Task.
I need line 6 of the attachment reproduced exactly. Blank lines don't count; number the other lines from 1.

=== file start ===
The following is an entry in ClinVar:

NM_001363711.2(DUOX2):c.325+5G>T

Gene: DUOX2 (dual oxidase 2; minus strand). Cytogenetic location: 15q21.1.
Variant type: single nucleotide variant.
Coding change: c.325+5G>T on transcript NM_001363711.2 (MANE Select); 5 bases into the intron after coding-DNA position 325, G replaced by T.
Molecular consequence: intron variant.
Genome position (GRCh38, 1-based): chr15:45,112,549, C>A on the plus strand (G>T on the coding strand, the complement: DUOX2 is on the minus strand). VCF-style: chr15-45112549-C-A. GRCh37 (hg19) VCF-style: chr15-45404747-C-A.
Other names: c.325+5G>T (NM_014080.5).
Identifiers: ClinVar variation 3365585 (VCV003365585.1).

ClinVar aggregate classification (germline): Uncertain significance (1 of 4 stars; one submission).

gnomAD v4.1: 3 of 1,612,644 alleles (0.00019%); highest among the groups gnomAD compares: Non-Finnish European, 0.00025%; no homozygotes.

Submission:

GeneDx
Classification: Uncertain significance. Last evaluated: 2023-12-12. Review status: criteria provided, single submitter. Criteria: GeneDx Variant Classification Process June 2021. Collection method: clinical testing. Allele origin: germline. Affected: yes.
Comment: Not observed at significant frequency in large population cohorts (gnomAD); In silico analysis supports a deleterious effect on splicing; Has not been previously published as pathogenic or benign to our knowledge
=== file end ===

Molecular consequence: intron variant.